I realised recently that I've not really blogged about books. Good as web stuff is, the age of books is not yet over.
There are electronic and online books (your Athens password gives you access to a collection of mental health and WHO titles), but a lots of people still prefer to read the old fashioned sort. Over the last ten years this library has loaned out more and more books year on year. Perhaps that shows that more people are interested in keeping up to date or life long learning. Perhaps its because medical publishing has improved, producing attractive paperbacks with good illustrations, and responding to hot topics faster than before.
We used to have an online catalogue on the intranet, but it broke, and I couldn't fix it. We currently share an internet catalogue with our partner libraries across the region. It's not updated that often, and wont tell you if something is out on loan, but is gives you a taste of the kind of books you'll find in your local NHS library.
If you like books you'll love Amazon. If you sign in each time you use it then it will eventually start to form an opinion of what you like and recommend more of the same. Sometimes this works better than others, but it's a useful way of finding out about books new and old that you might not otherwise stumble upon. The reviews are useful as they are written by readers who have bought the books, rather than the publishers who are trying to sell them. One of my favourite aspects of the service is "search inside" which shows you the first and last few pages of some books. It can be useful way of deciding whether or not you want to buy.
Don't let Amazon make you feel obliged to spend all your pennies. Do what I do - get Amazon to recommend something and then borrow it from your library!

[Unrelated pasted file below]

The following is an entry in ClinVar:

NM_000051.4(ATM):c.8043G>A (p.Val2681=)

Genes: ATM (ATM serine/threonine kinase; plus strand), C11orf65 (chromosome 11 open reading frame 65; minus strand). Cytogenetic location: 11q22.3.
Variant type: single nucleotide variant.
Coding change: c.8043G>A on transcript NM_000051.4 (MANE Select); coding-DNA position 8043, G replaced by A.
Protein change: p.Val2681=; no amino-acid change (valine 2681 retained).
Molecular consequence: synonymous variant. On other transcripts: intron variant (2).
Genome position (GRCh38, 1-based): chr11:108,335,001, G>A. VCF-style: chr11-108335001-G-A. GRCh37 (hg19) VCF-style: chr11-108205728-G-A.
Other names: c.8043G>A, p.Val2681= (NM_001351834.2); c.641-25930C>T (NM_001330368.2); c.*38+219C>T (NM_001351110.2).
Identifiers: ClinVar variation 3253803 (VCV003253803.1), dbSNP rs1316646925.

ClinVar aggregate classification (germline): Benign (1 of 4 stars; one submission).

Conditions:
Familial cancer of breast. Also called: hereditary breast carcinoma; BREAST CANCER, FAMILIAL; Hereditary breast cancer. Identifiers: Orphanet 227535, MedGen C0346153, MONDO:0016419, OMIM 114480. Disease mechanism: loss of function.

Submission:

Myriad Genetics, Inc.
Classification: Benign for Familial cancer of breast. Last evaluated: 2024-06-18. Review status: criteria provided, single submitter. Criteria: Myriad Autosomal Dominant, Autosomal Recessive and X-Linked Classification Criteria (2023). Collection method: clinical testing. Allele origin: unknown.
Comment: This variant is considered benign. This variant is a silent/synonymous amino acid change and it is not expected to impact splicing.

If you do succumb to temptation and buy books, how do you keep a track of them all? Some of us stick them on shelves, or in piles by the bed and the loo, and hope for the best. Does anyone keep a card catalogue system for their personal collection? The technically minded head for LibraryThing where you can list everything you own. Like Amazon it offers reviews, recommendations for further reading and chat about each book. I have to say this works better with books that lots of people have listed and that's more likely to be the latest Nigella Lawson than the latest anatomy book.
The other way to find useful books is to visit the websites of major publishers. Blackwell produces the ABC and Lecture Notes series, Radcliffe is very good on primary care and education, Oxford University Press does the Oxford Handbooks and Core Texts, Whurr is good for nursing, psychology and therapies, Pastest for Royal College Exam books, RCPsych (formerly Gaskell) for mental health, Jessica Kingsley for learning disabilities, and the giant Elsevier group for nursing.
Of course, there are those who feel they can get by in life without ever reading a book. Sir William Osler once remarked "It is astonishing with how little reading a doctor can practice medicine, but it is not astonishing how badly he may do it." Some doctors are prescribing books for their patients, perhaps thinking of Charles de Secondat who wrote that "I never knew any trouble that an hour's reading didn't not assuage." Or, in the less elevated words of Groucho Marx - "Outside of a dog, a book is a man's best friend. Inside of a dog it's too dark to read."